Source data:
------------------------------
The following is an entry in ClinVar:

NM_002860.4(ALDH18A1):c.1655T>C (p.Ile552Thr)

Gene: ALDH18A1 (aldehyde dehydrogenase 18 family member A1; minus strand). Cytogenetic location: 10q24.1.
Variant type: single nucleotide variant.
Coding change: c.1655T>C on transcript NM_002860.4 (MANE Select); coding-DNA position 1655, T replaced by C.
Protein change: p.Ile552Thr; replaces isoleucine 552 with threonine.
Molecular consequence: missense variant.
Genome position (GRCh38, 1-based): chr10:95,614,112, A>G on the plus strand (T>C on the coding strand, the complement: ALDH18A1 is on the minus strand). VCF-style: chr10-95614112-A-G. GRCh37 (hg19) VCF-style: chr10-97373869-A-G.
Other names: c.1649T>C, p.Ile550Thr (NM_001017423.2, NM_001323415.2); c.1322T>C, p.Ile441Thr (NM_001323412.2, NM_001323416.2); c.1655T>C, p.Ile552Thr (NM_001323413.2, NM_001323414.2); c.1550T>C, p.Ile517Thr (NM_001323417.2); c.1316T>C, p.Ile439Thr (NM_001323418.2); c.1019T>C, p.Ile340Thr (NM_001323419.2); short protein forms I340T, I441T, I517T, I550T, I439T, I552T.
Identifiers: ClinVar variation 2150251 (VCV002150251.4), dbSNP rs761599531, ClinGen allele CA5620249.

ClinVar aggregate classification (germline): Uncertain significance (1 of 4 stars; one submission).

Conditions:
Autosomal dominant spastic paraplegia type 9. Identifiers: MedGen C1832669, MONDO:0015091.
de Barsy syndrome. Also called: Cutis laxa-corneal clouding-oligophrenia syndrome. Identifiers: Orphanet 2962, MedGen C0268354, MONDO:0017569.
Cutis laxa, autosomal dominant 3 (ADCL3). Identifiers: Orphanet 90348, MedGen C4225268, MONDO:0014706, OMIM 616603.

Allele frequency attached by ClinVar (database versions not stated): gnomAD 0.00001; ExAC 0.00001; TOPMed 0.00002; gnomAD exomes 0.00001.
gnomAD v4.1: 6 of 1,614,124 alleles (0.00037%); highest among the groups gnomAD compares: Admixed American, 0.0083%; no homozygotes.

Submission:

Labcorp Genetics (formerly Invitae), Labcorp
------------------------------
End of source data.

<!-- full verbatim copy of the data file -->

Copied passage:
The following is an entry in ClinVar:

NM_002860.4(ALDH18A1):c.1655T>C (p.Ile552Thr)

Gene: ALDH18A1 (aldehyde dehydrogenase 18 family member A1; minus strand). Cytogenetic location: 10q24.1.
Variant type: single nucleotide variant.
Coding change: c.1655T>C on transcript NM_002860.4 (MANE Select); coding-DNA position 1655, T replaced by C.
Protein change: p.Ile552Thr; replaces isoleucine 552 with threonine.
Molecular consequence: missense variant.
Genome position (GRCh38, 1-based): chr10:95,614,112, A>G on the plus strand (T>C on the coding strand, the complement: ALDH18A1 is on the minus strand). VCF-style: chr10-95614112-A-G. GRCh37 (hg19) VCF-style: chr10-97373869-A-G.
Other names: c.1649T>C, p.Ile550Thr (NM_001017423.2, NM_001323415.2); c.1322T>C, p.Ile441Thr (NM_001323412.2, NM_001323416.2); c.1655T>C, p.Ile552Thr (NM_001323413.2, NM_001323414.2); c.1550T>C, p.Ile517Thr (NM_001323417.2); c.1316T>C, p.Ile439Thr (NM_001323418.2); c.1019T>C, p.Ile340Thr (NM_001323419.2); short protein forms I340T, I441T, I517T, I550T, I439T, I552T.
Identifiers: ClinVar variation 2150251 (VCV002150251.4), dbSNP rs761599531, ClinGen allele CA5620249.

ClinVar aggregate classification (germline): Uncertain significance (1 of 4 stars; one submission).

Conditions:
Autosomal dominant spastic paraplegia type 9. Identifiers: MedGen C1832669, MONDO:0015091.
de Barsy syndrome. Also called: Cutis laxa-corneal clouding-oligophrenia syndrome. Identifiers: Orphanet 2962, MedGen C0268354, MONDO:0017569.
Cutis laxa, autosomal dominant 3 (ADCL3). Identifiers: Orphanet 90348, MedGen C4225268, MONDO:0014706, OMIM 616603.

Allele frequency attached by ClinVar (database versions not stated): gnomAD 0.00001; ExAC 0.00001; TOPMed 0.00002; gnomAD exomes 0.00001.
gnomAD v4.1: 6 of 1,614,124 alleles (0.00037%); highest among the groups gnomAD compares: Admixed American, 0.0083%; no homozygotes.

Submission:

Labcorp Genetics (formerly Invitae), Labcorp